PITY the poor man who steps out on to the stage night after night to watch
his new material die a tortuous death. Pity the poor man who can escape
the ghost of his ex-partner, Al Mackenzie (and all their great hits). Pity
poor Peter Cunnah, vocalist, animated frontman and prime mover behind pop
house outfit D:Ream (for four new band members are purely for show).
Peter Cunnah's new album, entitled World, is a complete donkey. There is
only one saving grace, Shoot Me Through The Heart, and the rest is absolute
rubbish. It was never going to be easy to follow up the platinum - selling
debut album D:Ream On Volume 1, but the new album is just unforgivable.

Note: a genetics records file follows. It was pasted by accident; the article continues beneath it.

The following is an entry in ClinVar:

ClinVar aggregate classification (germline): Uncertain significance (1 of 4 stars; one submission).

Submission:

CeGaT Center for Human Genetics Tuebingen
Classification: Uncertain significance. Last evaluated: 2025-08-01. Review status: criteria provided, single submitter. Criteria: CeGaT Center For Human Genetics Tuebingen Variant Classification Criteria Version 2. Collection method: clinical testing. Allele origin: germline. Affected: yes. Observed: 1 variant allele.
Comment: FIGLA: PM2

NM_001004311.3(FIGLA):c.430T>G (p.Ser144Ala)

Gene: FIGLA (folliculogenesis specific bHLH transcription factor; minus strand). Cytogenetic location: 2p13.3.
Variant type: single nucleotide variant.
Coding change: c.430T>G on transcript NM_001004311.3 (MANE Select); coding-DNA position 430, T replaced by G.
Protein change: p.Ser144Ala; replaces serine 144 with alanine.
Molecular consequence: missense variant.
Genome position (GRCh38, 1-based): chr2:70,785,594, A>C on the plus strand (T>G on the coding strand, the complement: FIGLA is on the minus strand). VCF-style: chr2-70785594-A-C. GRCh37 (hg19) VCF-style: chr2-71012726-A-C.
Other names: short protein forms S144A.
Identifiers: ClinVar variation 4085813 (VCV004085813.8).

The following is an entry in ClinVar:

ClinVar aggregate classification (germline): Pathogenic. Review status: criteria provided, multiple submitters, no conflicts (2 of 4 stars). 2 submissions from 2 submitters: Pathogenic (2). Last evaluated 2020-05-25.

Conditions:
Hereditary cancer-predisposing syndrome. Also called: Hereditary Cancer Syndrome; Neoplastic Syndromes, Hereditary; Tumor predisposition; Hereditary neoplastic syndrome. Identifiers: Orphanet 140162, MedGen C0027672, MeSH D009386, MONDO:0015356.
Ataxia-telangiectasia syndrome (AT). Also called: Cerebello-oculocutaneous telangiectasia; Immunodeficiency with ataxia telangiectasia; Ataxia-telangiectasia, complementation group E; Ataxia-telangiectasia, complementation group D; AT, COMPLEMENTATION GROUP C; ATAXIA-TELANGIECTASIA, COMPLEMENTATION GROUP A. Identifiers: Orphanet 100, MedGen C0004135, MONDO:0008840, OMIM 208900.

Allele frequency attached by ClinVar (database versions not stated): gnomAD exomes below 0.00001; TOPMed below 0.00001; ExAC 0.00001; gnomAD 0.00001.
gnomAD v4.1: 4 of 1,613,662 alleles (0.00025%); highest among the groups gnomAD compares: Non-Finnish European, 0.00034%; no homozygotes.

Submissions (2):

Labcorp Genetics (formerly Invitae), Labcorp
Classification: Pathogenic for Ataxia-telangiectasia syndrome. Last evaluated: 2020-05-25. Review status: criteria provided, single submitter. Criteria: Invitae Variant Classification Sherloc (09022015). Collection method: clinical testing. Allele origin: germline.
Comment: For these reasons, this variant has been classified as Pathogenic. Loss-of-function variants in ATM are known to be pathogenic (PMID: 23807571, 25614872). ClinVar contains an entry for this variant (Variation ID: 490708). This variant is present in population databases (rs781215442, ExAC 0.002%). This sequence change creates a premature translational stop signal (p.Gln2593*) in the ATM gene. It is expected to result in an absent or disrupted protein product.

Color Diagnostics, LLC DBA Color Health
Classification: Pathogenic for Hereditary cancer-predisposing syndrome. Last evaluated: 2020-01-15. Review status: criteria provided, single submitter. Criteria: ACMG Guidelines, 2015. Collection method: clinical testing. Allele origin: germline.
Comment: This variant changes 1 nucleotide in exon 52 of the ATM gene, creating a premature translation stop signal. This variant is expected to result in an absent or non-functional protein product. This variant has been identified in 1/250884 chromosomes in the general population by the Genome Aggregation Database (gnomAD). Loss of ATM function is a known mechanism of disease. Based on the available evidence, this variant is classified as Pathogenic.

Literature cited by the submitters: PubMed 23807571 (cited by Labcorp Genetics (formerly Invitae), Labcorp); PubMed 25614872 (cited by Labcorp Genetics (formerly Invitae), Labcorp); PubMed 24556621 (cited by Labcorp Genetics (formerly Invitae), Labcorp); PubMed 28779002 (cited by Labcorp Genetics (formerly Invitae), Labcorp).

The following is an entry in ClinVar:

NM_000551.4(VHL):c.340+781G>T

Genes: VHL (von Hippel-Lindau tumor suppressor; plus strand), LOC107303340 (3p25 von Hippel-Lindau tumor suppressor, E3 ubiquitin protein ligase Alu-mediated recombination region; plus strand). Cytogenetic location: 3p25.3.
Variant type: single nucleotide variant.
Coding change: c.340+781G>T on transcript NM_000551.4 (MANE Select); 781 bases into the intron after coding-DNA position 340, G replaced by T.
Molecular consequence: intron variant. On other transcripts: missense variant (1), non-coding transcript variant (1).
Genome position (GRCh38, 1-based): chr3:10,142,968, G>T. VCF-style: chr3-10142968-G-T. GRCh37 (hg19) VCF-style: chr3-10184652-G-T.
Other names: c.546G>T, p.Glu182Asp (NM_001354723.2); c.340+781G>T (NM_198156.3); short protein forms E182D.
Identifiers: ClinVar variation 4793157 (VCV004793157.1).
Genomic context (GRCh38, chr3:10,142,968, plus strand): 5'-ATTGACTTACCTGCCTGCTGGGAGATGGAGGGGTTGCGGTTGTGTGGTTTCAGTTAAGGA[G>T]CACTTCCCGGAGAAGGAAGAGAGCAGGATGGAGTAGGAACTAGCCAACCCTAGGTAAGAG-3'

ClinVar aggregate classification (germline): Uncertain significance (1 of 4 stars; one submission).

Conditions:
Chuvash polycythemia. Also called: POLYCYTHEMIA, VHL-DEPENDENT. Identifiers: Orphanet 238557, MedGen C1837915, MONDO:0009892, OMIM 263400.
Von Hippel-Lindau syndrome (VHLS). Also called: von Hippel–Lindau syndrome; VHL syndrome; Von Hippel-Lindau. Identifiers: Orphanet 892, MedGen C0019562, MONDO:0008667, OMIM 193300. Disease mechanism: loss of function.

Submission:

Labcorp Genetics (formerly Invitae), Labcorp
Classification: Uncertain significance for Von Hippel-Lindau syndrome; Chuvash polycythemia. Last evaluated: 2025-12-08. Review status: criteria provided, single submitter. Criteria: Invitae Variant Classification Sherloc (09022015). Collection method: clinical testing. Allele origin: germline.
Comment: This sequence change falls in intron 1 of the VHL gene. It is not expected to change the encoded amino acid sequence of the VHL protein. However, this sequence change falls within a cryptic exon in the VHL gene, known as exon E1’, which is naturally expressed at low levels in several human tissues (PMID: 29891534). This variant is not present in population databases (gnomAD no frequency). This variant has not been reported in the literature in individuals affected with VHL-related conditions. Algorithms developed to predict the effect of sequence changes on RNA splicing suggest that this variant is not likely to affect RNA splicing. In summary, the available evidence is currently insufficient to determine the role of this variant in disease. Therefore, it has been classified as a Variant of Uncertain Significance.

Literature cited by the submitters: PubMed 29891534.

Even in front of a sell-out audience of frenzied adolescent girls - whose
ear-splitting screams filled the air every time Peter wiggled his hips or
wiped the sweat from his brow - the new material bombed badly.
They were, like me, there to hear Peter (and new friends) perform the old
songs that we all love. Originally written for Ecstacy adult clubbers, the
climactic build-ups and chorus breaks of tracks like Things Can Only Get
Better or U R The Best Thing exploded like hydrogen bombs in the national
Still to this day they instantly send a shiver up my spine and induce rather
embarrassing goose bumps on my arms. When bumbling Al Mackenzie (he was
the awkward one in the background) announced that he was leaving D:Ream
to concentrate on his DJ-ing career (he didn't like doing Top Of The Pops),
the suits at the record company surely should have foreseen what would be
There is already too much rubbish masquerading as house music in the nation's
teenage consciousness and without Al's guiding hand it seems things can
only get worse.
Manchester Evening News, 10th Oct 1995